An artistic attitude became established at the end of the 1970s that, with recourse to existing picture material from art, film, advertising and the mass media, formulated new pictorial concepts and, in the same breath, opened up traditional artistic and art-historical categories such as authorship, originality, uniqueness, intellectual property and authenticity to discussion. Appropriation Art owes its decisive influences to the artist John Baldessari, who lives and teaches in California. One of its most famous representatives is Richard Prince, who became famous in particular as a result of his artistic adaptation of advertising images. Concept art in the 1960s and 1970s similarly makes use of photography, both as part of an artistic practice using the most varied of materials and as a unique medium for documenting campaigns, happenings and performances. As works by Dan Graham and Zoe Leonard clearly show, the previously precisely delineated boundaries between photography that alludes to its own intrinsically, media-related history and the use of photography as an artistic strategy, have become more fluid.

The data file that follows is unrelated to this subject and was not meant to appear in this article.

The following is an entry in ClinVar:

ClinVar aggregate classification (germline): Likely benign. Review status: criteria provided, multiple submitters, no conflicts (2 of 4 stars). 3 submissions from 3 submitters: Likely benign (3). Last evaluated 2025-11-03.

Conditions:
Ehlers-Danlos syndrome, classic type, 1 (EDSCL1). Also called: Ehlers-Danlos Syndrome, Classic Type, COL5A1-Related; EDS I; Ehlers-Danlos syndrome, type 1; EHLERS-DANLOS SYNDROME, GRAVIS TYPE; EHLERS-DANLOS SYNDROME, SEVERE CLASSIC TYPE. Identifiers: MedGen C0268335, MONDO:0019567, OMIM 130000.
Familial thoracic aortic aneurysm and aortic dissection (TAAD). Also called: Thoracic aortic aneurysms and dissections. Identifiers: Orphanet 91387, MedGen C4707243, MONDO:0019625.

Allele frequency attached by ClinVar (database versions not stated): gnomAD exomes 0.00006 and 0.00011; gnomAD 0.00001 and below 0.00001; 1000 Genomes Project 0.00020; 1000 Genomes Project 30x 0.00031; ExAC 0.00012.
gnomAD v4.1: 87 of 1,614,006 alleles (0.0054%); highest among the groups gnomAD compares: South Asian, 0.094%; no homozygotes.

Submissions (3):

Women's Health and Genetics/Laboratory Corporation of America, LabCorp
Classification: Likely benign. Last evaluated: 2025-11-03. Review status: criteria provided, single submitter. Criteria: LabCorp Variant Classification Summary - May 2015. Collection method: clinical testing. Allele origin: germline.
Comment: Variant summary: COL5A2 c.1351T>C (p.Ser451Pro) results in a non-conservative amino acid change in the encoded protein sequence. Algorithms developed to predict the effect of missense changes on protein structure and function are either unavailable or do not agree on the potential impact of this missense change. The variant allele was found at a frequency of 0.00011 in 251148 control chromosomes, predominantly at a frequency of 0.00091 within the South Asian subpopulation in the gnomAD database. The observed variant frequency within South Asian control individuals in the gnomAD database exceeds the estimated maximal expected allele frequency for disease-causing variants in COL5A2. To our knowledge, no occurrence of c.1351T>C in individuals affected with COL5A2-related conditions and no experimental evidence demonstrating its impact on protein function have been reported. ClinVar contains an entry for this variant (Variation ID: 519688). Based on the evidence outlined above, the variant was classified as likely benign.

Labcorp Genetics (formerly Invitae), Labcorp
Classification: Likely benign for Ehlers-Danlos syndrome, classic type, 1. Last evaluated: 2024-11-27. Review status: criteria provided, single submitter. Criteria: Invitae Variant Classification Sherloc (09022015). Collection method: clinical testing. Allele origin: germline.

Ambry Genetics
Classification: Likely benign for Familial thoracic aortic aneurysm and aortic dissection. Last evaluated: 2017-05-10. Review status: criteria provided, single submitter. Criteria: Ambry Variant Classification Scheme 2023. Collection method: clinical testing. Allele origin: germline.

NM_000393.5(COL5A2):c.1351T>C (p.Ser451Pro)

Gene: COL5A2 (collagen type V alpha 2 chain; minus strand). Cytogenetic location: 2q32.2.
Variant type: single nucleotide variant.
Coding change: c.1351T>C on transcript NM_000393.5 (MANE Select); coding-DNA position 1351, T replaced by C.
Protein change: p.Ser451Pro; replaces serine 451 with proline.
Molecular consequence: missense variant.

A magazine has been published to accompany the exhibition. Price: 16 €.

Curator of the exhibition is Dr. Inka Graeve Ingelmann, Sammlung Fotografie und Neue Medien.

Richard Prince (*1949), Untitled (Party), 1993, part 7 of a 10-part series, Ektacolor print / C-print, Ektacolor paper, 12.5 x 8.5 cm (image). On permanent loan from Siemens AG, Munich, to the Sammlung Moderne Kunst since 2003, © Richard Prince.

Larry Clark (*1943), Tulsa, 1972, Gelatin silver print, 20.3 x 25.4 cm (sheet), Sammlung Moderne Kunst in the Pinakothek der Moderne Munich. Acquired in 2003 by PIN. Freunde der Pinakothek der Moderne, © Larry Clark.